I am a professor in the Education, Society and Culture program at University of California at Riverside, and I study the racialization of teachers of color. I have a qualitative data set of questionnaires and interview transcripts of over 300 teachers collected over 5 years, and I want to merge all this data and code it. I also train doctoral and master’s students, who are trained qualitatively, but get very little hands-on training with qualitative software. I have been using ATLAS.ti for 1–2 years.
The title of my study is “Cultivating Critical Teacher Leaders of Color: Navigating and Challenging the Racialized Climate of Urban Public Schools”. The objective is to examine the experiences of social justice-oriented teachers of color in urban public schools.
Over the past 5 years, 354 teachers of Color from across the US have attended a professional development program geared towards cultivating their racial justice leadership development skills. 48% were Latina/o, 20% Black, 20% Asian American and Pacific Islander, and 12% of participants identified as mixed race or other. 68% of participants were novice teachers, having taught less than 5 years, and 14% were veteran teachers having taught more than 10 years. They ranged in age from early twenties to late fifties and represented the spectrum of elementary through high school. 78% of participants were women, and 22% were men.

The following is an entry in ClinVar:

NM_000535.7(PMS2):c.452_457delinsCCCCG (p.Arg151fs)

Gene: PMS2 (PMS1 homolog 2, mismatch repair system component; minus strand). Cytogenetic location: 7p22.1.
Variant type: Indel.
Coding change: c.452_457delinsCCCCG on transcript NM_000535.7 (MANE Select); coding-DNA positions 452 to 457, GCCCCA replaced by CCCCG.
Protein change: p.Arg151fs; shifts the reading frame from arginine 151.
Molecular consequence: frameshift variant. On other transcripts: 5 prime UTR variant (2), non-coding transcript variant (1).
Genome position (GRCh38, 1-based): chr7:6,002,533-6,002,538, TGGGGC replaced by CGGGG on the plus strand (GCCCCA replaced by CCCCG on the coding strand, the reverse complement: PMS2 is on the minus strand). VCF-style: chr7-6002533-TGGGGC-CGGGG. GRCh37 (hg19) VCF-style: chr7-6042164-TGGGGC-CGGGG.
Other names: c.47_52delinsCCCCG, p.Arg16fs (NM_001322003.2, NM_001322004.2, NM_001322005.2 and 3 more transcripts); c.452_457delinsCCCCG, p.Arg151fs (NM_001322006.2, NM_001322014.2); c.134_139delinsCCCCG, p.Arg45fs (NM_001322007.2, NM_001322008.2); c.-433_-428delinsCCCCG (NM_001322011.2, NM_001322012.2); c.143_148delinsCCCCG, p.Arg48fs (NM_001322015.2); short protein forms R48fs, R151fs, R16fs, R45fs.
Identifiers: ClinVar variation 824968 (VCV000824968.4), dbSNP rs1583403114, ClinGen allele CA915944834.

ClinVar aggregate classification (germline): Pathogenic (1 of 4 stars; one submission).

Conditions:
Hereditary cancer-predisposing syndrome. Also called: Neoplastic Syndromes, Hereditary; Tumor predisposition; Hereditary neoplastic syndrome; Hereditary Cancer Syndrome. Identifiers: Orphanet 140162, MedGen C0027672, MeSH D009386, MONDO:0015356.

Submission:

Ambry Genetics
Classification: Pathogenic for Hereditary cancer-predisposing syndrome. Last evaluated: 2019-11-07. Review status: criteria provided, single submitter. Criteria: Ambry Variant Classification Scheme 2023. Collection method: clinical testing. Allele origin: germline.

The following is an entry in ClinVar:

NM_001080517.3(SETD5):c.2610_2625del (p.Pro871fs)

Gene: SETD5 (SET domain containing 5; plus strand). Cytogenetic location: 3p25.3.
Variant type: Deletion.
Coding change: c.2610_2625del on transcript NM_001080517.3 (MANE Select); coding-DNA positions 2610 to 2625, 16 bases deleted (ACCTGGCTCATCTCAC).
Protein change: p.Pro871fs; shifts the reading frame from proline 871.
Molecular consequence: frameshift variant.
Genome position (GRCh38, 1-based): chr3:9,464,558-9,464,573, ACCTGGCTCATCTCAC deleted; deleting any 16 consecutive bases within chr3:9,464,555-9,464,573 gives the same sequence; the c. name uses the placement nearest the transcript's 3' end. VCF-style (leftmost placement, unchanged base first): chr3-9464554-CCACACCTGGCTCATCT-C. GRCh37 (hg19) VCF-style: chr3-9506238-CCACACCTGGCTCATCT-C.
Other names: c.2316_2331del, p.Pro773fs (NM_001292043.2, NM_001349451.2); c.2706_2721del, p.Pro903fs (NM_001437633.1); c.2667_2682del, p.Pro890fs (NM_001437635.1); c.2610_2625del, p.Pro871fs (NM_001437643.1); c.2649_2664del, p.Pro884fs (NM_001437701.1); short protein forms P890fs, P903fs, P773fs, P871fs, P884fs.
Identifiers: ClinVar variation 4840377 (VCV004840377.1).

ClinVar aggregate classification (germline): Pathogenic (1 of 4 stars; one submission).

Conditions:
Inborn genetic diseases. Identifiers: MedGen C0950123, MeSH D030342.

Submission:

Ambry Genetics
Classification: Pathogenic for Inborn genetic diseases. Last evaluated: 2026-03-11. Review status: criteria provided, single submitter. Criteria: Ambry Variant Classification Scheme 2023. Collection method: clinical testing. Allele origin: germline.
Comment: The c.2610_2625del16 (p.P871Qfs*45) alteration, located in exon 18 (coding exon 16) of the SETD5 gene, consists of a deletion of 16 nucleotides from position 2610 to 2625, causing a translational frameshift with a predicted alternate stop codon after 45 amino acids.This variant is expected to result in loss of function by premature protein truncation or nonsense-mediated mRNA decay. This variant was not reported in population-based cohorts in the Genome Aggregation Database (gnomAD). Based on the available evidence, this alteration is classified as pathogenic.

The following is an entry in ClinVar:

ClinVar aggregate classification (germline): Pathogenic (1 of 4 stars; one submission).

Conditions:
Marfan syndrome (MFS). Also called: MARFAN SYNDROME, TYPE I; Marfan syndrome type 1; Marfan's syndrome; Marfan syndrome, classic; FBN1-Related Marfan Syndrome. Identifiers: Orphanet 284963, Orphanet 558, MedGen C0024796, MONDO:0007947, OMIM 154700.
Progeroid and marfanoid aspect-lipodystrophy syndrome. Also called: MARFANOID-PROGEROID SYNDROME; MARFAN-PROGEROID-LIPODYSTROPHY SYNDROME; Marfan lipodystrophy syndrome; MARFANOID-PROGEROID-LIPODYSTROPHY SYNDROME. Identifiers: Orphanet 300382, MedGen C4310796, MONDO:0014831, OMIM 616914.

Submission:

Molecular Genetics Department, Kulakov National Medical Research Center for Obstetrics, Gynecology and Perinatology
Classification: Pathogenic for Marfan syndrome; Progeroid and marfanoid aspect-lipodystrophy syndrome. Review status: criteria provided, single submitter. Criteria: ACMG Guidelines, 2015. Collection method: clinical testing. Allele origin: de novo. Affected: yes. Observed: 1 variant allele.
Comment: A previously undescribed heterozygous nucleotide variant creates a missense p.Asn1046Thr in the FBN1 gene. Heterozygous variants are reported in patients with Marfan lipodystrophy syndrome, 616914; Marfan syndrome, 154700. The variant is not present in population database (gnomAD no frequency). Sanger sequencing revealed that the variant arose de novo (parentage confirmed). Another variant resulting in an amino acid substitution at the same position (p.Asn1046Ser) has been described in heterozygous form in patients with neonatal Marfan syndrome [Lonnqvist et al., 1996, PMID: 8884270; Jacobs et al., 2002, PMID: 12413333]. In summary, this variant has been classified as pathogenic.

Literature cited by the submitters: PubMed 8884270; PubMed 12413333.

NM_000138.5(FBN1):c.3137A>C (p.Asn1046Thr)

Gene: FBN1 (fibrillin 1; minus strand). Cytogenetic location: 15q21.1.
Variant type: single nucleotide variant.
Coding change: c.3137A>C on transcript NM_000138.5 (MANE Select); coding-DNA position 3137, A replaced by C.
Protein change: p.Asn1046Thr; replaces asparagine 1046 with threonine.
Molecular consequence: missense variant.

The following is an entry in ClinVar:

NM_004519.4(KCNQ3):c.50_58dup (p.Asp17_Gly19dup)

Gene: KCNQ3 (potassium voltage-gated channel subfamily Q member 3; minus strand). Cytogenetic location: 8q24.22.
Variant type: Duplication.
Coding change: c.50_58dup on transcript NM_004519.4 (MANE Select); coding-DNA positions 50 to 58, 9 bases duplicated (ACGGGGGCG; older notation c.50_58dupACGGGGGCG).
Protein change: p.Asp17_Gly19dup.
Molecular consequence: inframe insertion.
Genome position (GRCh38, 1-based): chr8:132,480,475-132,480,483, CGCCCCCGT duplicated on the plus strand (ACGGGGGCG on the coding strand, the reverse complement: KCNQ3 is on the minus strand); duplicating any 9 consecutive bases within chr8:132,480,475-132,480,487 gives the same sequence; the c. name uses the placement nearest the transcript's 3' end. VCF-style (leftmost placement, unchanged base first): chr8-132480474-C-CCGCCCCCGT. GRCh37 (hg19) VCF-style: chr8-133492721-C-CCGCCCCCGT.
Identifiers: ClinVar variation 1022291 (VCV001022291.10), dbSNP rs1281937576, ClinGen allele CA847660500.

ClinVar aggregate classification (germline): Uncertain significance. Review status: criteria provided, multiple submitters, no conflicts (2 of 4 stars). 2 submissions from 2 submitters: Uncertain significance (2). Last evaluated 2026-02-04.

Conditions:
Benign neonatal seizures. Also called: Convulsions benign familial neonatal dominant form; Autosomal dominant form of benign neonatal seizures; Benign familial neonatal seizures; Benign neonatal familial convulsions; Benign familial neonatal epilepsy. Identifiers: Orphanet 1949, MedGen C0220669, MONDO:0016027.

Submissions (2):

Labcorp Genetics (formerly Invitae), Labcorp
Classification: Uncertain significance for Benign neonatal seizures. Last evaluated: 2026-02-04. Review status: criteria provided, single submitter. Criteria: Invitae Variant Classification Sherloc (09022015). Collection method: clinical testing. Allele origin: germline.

With consent, broad qualitative data from all attendees and in-depth qualitative data from 303 self-selected participants has been gathered to understand participant’s social justice commitments, racialized experiences in urban schools, and needs for professional support. Through ethnographic observations, qualitative questionnaires, semi-structured interviews, and digital storytelling, we have documented the struggles and strengths of teachers of Color. This data has been transcribed, and now we intend to code and analyze the emergent themes using grounded theory.
ATLAS.ti allows me to put in multiple types of data from different years and code it collectively. We have coded it along the way in different ways, but now we are aiming to accomplish a systematic coding with a consistent set of codes.
I plan to teach the students how to code, help them calibrate their expertise, and each do a part of the process.
This is also a learning process for me. As an assistant professor, I have not yet leveraged student support in my research; and as someone who aims for all parts of my work to be reciprocal and mutually beneficial, this opportunity seemed like a perfect place to both teach and better organize my research.
I appreciate the opportunity!
Contact information for Dr. Kohli:
Assistant Professor in Education, Society and Culture Department
Graduate School of Education
Riverside, California 92521 USA